Optimizing Wavelengths for Optics-based Measurements of Advanced Electronics
The semiconductor industry has just recently met the end of "Moore's Law", the cyclical reduction in transistor cost observed over several decades. New architectures, materials combinations, and limited dimensional scaling are anticipated over the next decade to realize smaller, energy-efficient, high-performance, and secure devices. These changes extend not only to the advanced gate stack but also to the metal interconnects in the back-end-of-line, or BEOL. Two simulation studies using wavelengths from the ultraviolet to the infrared yield the anticipated optical response from two metal line width extremes presented in recent literature. First, simulations of micrometer-scale Cu interconnects agree qualitatively with a published experimental image and support the use of long visible and infrared wavelengths. Second, tailoring the linear polarization axes and incident angles enables comparable or better sensitivities to line width changes using ultraviolet light relative to infrared illumination for nanoscale periodic Ru and Cu lines with air gaps. The optical response of Cu lines buried about 1 micrometer in SiO2 are compared, indicating that optical density is integral to utilizing deep ultraviolet wavelengths for characterizing such interconnects.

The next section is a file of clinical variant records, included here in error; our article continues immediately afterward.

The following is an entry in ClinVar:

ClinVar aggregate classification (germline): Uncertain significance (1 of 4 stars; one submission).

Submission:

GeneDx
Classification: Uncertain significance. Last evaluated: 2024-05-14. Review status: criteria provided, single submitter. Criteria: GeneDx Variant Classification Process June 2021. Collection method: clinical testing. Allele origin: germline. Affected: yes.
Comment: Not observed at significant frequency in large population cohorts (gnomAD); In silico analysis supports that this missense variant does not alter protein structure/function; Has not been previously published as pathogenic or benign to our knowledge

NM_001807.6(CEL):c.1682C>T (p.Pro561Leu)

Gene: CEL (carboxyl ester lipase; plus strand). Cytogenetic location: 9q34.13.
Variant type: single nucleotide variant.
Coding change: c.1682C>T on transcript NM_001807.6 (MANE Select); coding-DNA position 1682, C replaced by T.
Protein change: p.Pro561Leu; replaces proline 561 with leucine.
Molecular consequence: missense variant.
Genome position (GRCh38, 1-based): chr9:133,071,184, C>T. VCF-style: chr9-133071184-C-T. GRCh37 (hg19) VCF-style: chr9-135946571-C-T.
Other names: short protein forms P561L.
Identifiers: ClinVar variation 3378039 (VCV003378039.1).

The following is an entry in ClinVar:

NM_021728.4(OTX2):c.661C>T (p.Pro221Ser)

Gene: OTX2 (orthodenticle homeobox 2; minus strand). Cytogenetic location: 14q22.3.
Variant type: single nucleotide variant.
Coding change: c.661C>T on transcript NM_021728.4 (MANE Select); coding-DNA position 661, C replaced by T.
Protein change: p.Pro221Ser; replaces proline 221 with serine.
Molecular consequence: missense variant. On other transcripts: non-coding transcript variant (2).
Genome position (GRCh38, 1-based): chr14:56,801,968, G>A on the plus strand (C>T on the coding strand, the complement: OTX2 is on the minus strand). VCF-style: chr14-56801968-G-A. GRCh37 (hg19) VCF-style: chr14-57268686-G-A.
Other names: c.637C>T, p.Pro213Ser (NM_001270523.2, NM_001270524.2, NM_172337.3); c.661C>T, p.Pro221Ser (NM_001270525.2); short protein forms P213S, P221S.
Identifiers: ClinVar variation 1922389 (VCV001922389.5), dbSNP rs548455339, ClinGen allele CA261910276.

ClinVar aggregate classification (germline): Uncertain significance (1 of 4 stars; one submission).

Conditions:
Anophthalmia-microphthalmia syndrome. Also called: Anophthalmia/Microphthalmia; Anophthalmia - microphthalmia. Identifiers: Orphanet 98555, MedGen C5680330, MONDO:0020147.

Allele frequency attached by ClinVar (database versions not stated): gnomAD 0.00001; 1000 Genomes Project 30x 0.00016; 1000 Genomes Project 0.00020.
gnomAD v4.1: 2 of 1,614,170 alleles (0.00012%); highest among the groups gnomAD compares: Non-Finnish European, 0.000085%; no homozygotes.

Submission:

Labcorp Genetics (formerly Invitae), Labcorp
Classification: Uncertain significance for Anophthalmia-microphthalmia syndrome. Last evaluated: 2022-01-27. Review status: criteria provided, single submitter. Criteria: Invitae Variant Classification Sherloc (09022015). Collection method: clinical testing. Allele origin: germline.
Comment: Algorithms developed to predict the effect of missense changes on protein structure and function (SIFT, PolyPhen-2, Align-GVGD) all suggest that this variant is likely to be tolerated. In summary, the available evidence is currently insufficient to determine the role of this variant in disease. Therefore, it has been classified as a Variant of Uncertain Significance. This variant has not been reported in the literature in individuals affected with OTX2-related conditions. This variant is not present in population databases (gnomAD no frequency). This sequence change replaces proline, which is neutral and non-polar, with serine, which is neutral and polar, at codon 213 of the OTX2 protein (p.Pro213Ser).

Modeling Aspects in Optical Metrology VIII
June 21-25, 2021
SPIE Optical Metrology: Modeling Aspects in Optical Metrology VIII
Optimizing Wavelengths for Optics-based Measurements of Advanced Electronics, Modeling Aspects in Optical Metrology VIII, Munich, DE, [online], https://doi.org/10.1117/12.2593306, https://tsapps.nist.gov/publication/get_pdf.cfm?pub_id=932838
(Accessed May 30, 2023)